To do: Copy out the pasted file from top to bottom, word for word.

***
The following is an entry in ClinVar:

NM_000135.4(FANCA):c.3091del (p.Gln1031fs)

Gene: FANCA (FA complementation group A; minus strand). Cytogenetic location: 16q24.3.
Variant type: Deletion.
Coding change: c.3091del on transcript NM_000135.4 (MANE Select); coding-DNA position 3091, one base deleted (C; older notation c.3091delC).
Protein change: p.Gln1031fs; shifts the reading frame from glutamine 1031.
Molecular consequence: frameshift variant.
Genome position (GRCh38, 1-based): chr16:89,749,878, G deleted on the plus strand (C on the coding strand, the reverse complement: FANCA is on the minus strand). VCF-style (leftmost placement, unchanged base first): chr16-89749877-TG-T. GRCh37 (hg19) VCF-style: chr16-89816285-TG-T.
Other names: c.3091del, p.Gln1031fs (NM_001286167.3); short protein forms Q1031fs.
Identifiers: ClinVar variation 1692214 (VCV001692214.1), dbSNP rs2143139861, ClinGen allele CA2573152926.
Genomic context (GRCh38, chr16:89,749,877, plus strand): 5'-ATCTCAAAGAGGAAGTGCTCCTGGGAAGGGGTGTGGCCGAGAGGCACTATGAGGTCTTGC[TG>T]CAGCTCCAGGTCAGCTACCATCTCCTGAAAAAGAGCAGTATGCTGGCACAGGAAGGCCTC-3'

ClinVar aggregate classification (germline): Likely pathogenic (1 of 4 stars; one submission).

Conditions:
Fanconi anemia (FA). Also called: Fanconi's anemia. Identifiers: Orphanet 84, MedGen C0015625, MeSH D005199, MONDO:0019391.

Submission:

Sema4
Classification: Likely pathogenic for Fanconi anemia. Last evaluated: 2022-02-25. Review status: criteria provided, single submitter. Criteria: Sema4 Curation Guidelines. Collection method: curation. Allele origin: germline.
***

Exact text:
The following is an entry in ClinVar:

NM_000135.4(FANCA):c.3091del (p.Gln1031fs)

Gene: FANCA (FA complementation group A; minus strand). Cytogenetic location: 16q24.3.
Variant type: Deletion.
Coding change: c.3091del on transcript NM_000135.4 (MANE Select); coding-DNA position 3091, one base deleted (C; older notation c.3091delC).
Protein change: p.Gln1031fs; shifts the reading frame from glutamine 1031.
Molecular consequence: frameshift variant.
Genome position (GRCh38, 1-based): chr16:89,749,878, G deleted on the plus strand (C on the coding strand, the reverse complement: FANCA is on the minus strand). VCF-style (leftmost placement, unchanged base first): chr16-89749877-TG-T. GRCh37 (hg19) VCF-style: chr16-89816285-TG-T.
Other names: c.3091del, p.Gln1031fs (NM_001286167.3); short protein forms Q1031fs.
Identifiers: ClinVar variation 1692214 (VCV001692214.1), dbSNP rs2143139861, ClinGen allele CA2573152926.
Genomic context (GRCh38, chr16:89,749,877, plus strand): 5'-ATCTCAAAGAGGAAGTGCTCCTGGGAAGGGGTGTGGCCGAGAGGCACTATGAGGTCTTGC[TG>T]CAGCTCCAGGTCAGCTACCATCTCCTGAAAAAGAGCAGTATGCTGGCACAGGAAGGCCTC-3'

ClinVar aggregate classification (germline): Likely pathogenic (1 of 4 stars; one submission).

Conditions:
Fanconi anemia (FA). Also called: Fanconi's anemia. Identifiers: Orphanet 84, MedGen C0015625, MeSH D005199, MONDO:0019391.

Submission:

Sema4
Classification: Likely pathogenic for Fanconi anemia. Last evaluated: 2022-02-25. Review status: criteria provided, single submitter. Criteria: Sema4 Curation Guidelines. Collection method: curation. Allele origin: germline.